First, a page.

Three men who allegedly manufactured and sold fake salt made from toxic pesticide residue have appeared in court in Fuyang city, Anhui province.
The police warned that some of the inedible salt, which is similar to melamine in toxicity, has already made its way on to dining tables.
More than 14,000 tons of the fake salt was sold to markets in 12 provinces and municipalities in China since 2009 when the suspects Xu Jingdong, Tao Xianchu and Liu Wei established a business based in Zhenjiang, Jiangsu province, to purchase waste residue from a nearby chemical engineering factory.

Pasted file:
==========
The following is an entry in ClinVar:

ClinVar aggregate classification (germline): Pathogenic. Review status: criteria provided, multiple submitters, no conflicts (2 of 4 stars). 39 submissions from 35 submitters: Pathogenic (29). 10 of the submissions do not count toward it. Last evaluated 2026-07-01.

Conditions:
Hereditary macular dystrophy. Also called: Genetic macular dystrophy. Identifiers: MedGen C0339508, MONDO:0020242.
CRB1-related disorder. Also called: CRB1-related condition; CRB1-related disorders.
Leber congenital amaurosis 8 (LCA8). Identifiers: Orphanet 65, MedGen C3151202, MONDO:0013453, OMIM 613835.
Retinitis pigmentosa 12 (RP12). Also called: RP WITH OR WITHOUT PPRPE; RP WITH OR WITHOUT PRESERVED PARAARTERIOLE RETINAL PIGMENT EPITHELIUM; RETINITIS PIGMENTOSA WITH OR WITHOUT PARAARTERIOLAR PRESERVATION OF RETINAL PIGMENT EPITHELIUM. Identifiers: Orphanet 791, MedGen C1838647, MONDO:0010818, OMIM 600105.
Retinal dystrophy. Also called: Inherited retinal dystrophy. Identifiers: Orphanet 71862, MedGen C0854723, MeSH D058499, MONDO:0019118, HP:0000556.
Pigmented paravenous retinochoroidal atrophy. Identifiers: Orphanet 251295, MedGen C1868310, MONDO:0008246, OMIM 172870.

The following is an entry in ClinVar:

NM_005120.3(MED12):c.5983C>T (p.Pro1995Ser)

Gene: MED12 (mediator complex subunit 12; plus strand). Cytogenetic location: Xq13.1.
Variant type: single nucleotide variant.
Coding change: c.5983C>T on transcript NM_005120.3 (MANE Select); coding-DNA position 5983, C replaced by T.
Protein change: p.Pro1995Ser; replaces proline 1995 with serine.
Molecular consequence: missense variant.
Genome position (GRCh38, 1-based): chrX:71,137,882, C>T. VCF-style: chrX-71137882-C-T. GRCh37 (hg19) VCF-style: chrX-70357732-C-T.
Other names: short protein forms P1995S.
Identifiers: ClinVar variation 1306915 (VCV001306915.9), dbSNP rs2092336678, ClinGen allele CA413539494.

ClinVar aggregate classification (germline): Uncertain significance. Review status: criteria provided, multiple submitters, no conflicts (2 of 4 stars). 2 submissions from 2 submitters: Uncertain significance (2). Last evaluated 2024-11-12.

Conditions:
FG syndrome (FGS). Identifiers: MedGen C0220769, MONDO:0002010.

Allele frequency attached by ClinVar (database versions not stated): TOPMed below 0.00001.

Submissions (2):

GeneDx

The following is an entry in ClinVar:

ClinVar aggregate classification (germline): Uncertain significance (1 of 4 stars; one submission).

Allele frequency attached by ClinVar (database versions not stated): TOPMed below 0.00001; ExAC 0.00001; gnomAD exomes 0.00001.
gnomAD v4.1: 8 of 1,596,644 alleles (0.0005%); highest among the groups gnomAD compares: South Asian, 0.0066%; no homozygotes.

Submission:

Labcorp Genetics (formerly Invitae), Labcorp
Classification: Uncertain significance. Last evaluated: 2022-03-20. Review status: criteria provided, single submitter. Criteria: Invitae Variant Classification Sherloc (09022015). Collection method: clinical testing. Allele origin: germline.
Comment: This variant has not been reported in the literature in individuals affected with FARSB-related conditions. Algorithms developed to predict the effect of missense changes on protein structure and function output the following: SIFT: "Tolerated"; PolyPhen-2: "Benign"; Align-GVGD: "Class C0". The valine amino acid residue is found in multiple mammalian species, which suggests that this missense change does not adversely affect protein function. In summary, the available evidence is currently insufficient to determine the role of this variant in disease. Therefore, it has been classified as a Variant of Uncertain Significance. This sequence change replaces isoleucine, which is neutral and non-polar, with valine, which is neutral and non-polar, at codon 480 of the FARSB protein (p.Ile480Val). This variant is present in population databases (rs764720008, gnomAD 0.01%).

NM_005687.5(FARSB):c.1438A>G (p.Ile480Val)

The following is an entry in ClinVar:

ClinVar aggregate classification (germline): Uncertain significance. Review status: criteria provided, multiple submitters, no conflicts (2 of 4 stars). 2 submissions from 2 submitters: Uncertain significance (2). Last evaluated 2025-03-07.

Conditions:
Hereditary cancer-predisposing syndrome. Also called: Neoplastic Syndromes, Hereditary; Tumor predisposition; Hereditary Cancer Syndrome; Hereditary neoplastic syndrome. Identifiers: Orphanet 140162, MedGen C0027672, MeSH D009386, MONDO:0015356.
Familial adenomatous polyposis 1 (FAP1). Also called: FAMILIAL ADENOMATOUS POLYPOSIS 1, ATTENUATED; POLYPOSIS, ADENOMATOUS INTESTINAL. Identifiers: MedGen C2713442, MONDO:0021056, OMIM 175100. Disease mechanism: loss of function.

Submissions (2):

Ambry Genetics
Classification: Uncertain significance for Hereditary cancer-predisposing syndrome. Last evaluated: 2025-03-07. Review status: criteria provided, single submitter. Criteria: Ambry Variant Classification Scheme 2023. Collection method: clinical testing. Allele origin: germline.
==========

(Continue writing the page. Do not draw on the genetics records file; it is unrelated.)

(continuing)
Tests at a toxicology laboratory of China Agricultural University revealed the content of the pesticide was 55 milligrams per kg in the salt, which exceeds the safety standards of 20 milligrams per kg, set by the United States and the European Union.
Experts said the pesticide is similar to melamine in toxicity, which left 300,000 infants sick and killed six children in 2008.
There have been no reports of illness caused by the fake salt in Anhui, according to police.
The waste residue was bought at the price of 10 yuan ($1.58) per kg, but was sold to illegal salt wholesalers at nearly 400 yuan per kg after processing.
The trial is ongoing.